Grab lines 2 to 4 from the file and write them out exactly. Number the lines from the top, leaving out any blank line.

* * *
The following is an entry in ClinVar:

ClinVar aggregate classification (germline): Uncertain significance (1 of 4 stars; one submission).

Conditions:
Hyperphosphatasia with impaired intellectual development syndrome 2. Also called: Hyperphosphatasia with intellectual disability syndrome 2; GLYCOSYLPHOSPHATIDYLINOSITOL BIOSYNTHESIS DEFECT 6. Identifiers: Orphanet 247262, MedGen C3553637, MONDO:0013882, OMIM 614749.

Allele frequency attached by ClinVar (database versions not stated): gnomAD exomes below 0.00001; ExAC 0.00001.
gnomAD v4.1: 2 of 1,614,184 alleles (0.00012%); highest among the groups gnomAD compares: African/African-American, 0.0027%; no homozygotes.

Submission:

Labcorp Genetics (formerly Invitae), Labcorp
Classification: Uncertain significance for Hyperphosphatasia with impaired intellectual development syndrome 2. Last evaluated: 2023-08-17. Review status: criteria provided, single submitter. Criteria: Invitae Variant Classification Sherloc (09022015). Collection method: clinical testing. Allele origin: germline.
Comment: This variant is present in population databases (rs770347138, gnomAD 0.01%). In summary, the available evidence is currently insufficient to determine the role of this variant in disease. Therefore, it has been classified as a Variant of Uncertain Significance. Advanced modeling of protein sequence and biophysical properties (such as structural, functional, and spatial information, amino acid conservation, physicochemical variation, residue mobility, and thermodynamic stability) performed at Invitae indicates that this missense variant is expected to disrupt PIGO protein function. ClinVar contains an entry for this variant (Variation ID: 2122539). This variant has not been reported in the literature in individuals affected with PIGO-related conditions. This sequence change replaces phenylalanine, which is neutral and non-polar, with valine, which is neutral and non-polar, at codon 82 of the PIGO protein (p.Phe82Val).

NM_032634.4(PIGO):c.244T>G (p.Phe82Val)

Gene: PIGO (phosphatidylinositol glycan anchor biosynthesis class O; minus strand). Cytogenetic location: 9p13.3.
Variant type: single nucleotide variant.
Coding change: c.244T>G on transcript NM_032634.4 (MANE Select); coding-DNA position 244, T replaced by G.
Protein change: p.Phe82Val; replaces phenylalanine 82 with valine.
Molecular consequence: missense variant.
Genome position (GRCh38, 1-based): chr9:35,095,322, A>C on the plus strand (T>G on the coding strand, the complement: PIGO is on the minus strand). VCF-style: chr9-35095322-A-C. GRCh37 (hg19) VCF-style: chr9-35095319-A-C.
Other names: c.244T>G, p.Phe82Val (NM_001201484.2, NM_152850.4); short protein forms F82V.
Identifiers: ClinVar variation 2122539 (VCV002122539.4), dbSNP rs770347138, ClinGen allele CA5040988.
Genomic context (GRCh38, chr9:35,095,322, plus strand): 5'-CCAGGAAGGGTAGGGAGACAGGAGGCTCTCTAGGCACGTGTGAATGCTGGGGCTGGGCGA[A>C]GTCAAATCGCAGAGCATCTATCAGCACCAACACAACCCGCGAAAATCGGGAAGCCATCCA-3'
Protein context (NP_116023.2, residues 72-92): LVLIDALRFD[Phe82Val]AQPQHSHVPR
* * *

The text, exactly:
ClinVar aggregate classification (germline): Uncertain significance (1 of 4 stars; one submission).

Conditions:
Hyperphosphatasia with impaired intellectual development syndrome 2. Also called: Hyperphosphatasia with intellectual disability syndrome 2; GLYCOSYLPHOSPHATIDYLINOSITOL BIOSYNTHESIS DEFECT 6. Identifiers: Orphanet 247262, MedGen C3553637, MONDO:0013882, OMIM 614749.